2. The spreading pattern was completely reorganized between magnetic anomalies M0 and 34, which is the Cretaceous magnetic quiet period (110-80 Ma ago). From anomaly 34 to 19 (84-44 Ma ago) India made its spectacular rapid northwards flight with rates of 15 to 17 cm a-1: the anomalies are aligned east-west, offset by major north-south transform faults. One of the faults is the Investigator Ridge; others lie close to and parallel to the Ninety-East Ridge.

The prominent Nine-East Ridge is the trace of a single mantle hotspot, which now lies under the Kerguelen Plateau in the south Indian Ocean. The furthest end of it is the Rajmahal Traps, 200 km north-northwest of Calcutta, where the basalt has an age of 105 Ma. The average rate of relative motion of the hotspot trace was about 11 cm a -1 (Curray et. al. 1982).

3. Around magnetic anomaly 19 time (44 Ma ago), spreading completely ceased at the Wharton Ridge in the northern Indian Ocean (Curray and Munasinghe 1989). This striking event in Southeast Asia coincides with the prominent widespread unconformity within the Bengal Fan and with the unconformable continental beginning of many Southeast Asian Cenozoic basins (e.g. Central Sumatra.) ...

[UKT: It is interesting to note that the above map shows at least eight extinct volcanoes in Myanmarpré, however only three extinct volcanoes are listed in Wikipedia.].

Bengal and Nicobar Fans, p007: The Bay of Bengal contains the largest subaerial delta in the world, the Ganga-Brahmaputra [UKT: roughly the area of present day Bangladesh], filling the Bengal Basin, grading outwards into the Bay of Bengal and  Nicobar Deep Sea Fans, the largest turbidity complex in the world. ... Most of the fan sediments have been derived by erosion of the Himalaya Mountains and transported by the two great rivers.

Active Plate Margins, p007: A nearly continuous arc-trench convergent plate margin extends throughout the region. The correct terminology of the direction is that an observer, standing on the volcanic arc and facing the related trench, has the fore-arc in front of him and the back-arc behind. Fore-arc sedimentary basins lie between the volcanic arc and the accretionary prism. All the deep marginal basins and the oil- and gas-producing sedimentary basins, characterized by shallow-water sediments, lie in the back-arc. Hence the term 'back-arc basin' is of such diversity as to be useless for the petroleum industry [Hutchison 1996b]. In Myanmar the plate margin has been uplifted to form the Indo-Burman Ranges because of the collision of India to the west and the volcanic arc [{p007end}] through Mount Popa is extinct. However, an active plate margin continues southwards west of the Andaman Sea, west of Sumatra, and south of Java, curving northwards in the Banda Sea (Figure 1.4). ...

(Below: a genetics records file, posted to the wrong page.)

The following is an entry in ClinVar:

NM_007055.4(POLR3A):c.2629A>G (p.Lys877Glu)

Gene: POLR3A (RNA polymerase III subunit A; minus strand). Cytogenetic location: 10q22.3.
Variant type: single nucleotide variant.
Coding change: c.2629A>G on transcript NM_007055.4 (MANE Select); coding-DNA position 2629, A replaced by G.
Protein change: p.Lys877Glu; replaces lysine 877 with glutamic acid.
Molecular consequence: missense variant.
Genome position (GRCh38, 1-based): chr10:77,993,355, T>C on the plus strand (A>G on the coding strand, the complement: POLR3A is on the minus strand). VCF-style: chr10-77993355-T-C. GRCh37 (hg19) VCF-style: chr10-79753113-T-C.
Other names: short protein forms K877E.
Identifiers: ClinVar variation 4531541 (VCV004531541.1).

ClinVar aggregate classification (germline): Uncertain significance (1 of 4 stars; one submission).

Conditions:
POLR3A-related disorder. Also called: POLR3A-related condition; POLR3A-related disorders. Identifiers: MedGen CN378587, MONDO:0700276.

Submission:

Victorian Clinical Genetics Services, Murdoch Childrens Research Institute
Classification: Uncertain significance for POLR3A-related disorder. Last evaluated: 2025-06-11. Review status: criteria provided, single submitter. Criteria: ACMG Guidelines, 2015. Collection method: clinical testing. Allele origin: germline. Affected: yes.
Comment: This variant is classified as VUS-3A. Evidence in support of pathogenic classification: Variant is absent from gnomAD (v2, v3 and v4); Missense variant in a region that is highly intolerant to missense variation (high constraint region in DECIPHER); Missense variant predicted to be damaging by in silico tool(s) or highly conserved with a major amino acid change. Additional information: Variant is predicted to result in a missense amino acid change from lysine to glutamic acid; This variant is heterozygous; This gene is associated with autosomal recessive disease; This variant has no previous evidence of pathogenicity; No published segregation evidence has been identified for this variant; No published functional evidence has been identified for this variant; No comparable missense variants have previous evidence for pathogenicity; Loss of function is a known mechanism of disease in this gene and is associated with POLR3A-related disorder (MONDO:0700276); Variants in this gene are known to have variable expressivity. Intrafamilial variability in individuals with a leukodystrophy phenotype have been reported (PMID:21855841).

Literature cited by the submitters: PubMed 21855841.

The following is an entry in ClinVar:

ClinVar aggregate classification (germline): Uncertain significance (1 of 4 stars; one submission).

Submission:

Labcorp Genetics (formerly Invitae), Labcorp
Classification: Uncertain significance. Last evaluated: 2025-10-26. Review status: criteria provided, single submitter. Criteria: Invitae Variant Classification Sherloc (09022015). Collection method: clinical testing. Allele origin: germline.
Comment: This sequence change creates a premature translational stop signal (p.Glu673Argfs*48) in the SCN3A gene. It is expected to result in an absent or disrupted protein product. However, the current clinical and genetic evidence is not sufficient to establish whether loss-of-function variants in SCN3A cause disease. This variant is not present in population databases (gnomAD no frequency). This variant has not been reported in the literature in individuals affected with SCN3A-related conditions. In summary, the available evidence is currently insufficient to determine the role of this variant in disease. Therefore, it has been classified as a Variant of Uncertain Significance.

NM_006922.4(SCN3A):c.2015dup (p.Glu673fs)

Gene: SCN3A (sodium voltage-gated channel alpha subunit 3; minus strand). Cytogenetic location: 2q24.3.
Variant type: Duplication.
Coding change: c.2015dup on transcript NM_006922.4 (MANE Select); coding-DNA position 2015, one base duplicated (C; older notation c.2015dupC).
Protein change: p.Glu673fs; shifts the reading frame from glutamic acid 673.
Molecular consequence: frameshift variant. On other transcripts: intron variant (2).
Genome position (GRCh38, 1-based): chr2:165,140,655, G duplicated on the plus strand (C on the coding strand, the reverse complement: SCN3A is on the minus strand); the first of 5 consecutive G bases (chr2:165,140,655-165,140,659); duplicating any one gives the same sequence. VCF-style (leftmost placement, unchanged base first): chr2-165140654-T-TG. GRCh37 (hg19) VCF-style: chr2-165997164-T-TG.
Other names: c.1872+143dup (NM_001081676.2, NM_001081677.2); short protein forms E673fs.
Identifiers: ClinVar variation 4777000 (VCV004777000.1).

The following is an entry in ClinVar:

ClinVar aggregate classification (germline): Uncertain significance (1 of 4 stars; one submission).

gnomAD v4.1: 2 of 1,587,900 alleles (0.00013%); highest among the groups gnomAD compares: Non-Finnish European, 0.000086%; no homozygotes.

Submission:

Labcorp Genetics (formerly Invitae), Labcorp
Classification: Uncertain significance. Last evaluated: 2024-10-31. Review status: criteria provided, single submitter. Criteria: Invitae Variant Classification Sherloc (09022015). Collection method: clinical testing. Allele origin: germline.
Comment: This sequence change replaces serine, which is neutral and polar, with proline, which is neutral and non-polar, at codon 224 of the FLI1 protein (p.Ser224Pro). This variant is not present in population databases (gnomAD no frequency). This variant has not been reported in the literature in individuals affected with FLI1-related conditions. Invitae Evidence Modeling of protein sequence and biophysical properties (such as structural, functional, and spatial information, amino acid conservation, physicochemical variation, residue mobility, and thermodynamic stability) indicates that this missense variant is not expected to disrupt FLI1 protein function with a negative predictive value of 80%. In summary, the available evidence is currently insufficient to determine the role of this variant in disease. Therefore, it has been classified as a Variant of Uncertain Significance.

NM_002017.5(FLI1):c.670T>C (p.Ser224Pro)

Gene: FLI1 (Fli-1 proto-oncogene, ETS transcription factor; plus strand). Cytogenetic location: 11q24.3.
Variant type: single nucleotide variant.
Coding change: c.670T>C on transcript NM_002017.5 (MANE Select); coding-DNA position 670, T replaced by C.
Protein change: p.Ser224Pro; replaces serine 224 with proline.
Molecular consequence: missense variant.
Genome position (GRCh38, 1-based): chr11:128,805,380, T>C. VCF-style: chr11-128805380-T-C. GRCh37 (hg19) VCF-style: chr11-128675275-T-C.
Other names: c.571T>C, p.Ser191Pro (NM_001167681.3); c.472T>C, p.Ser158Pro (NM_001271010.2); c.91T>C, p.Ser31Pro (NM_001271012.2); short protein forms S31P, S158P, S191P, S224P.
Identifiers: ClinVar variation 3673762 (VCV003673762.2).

Myanmar, p009: Cratonic India began its collision with Asia around 50 Ma ago and rotated anticlockwise to cause a major indentation at the Assam-Yunnan syntaxis. Subduction was converted to collision, and the acretionary prism active along the length of Sumatra was strongly uplifted to form the Indo-Burman Ranges, immediately west of which Precambrian India outcrops in the Shillong Plateau and Mikir Hills of Assam (Fig.1.5). Accretionary prism and trenches (subduction systems) are known to be regions of low geothermal gradient. Accordingly an uplifted and eroding accretionary prism should contain outcrops of glaucophane shist (low-temperature-high-pressure metamorphism) and they have been described from several locations in the Naga Hills (Hutchison 1989). Discontinuous bodies of ophiolite, representing dismembered oceanic basement, also occur along the eastern margin of the ranges. The Indo-Burman Ranges accordingly have all the characteristics of a suture, or uplifted plate margin, formed between India and the Burma Plate (Hutchison 1975).

UKT: Fig.1.5. shows the presence of two north-south troughs in Myanmar through which the Chindwin and Irrawaddy rivers flow. Originally, the Irrawaddy flowed due south and became the Sittang and emptied into the Gulf of Martaban. However, at one time, the land rose about the area north of Pyinmana due to which the Irrawaddy turned west (near Mandalay) and combines with Chindwin, and finally empties into the sea forming a large delta.